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Thursday 30 November 2023 Dublin: 3°C

Debunked: No, Ireland's golf courses did not reopen on Saturday

A letter claiming to be from Golf Union Ireland stated golf courses were set to reopen on 2 May.


LAST WEEK, A letter purporting to be from the Golf Union of Ireland (GUI) which claimed that golf courses in Ireland were going to reopen from Saturday 2 May circulated on social media. 

The letter, dated Tuesday 28 April, informed members of golf clubs in Ireland that the GUI had been informed that golf courses were to reopen the day after Taoiseach Leo Varadkar’s address on Friday 1 May, in which he announced Ireland’s ‘road map’ for easing Covid-19 restrictions. 

The letter states: “We have been notified that as part of the easing of restrictions is that [sic] golf courses will be allowed to open to the general public from Saturday 2nd May. 

“They have issued guidelines which will be advertised from each club and will be relayed to its members re: social distancing on and around the golf course. 

It continues: “Club houses, restaurants and bars will remain closed. More information will be made available once announcement has been made.”

This is completely false. 

Firstly, as is clearly laid out in Ireland’s plan to ease restrictions between 5 May and 10 August in five distinct phases, golf courses are not permitted to reopen until 18 May, when phase one starts. 

The reopening of golf courses – along with tennis courts and football pitches – on 18 May  is subject to social distancing. A maximum of four people will be allowed play together at any one time.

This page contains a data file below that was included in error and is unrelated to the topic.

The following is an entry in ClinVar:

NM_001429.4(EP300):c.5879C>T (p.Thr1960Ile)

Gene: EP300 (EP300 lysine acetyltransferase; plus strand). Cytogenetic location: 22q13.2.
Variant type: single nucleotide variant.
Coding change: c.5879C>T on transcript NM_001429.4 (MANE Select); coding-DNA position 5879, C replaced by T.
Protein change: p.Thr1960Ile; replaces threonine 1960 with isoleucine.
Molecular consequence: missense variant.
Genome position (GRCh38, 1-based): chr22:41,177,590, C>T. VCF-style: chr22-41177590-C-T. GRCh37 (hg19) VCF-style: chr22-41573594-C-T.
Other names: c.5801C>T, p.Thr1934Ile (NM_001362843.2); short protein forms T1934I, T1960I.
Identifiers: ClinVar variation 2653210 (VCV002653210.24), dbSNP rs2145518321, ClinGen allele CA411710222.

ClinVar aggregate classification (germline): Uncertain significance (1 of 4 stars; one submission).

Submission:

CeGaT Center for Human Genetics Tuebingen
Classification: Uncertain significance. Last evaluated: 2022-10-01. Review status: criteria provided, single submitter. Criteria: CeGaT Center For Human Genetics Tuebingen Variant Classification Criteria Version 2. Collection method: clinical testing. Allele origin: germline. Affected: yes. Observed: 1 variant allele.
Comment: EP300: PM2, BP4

roadmap Ireland's road map for lifting Covid-19 restrictions.

Secondly, a GUI spokesperson confirmed to that the letter in question is “a prank” and that it should be disregarded. 

A spokesperson said: ”The GUI and ILGU are aware of a prank letter circulating on social media and messaging services in relation to the return of golf. Please disregard this.”

Finally, it should be noted that the fake letter is signed by CEO of Golf Union Ireland Owen Lee and Golf-Co-ordinator Joe King. 

Whoever wrote this letter claiming golf courses would reopen 16 days before they are due to was, in fact, Only Joking. 


There is a lot of false news and scaremongering being spread in Ireland at the moment about coronavirus. Here are some practical ways for you to assess whether the messages that you’re seeing – especially on WhatsApp – are true or not. 


Look at where it’s coming from. Is it someone you know? Do they have a source for the information (e.g. the HSE website) or are they just saying that the information comes from someone they know? A lot of the false news being spread right now is from people claiming that messages from ‘a friend’ of theirs. Have a look yourself – do a quick Google search and see if the information is being reported elsewhere.

Secondly, get the whole story, not just a headline. A lot of these messages have got vague information (“all the doctors at this hospital are panicking”) and don’t mention specific details. This is often – but not always a sign – that it may not be accurate.

Finally, see how you feel after reading it. A lot of these false messages are designed to make people feel panicked. They’re deliberately manipulating your feelings to make you more likely to share it. If you feel panicked after reading something, check it out and see if it really is true.’s FactCheck is a signatory to the International Fact-Checking Network’s Code of Principles. You can read it here. For information on how FactCheck works, what the verdicts mean, and how you can take part, check out our Reader’s Guide here. You can read about the team of editors and reporters who work on the factchecks here

Have you gotten a message on WhatsApp or Facebook or Twitter about coronavirus that you’re not sure about and want us to check it out? Message or mail us and we’ll look into debunking it. WhatsApp: 085 221 4696 or Email:   

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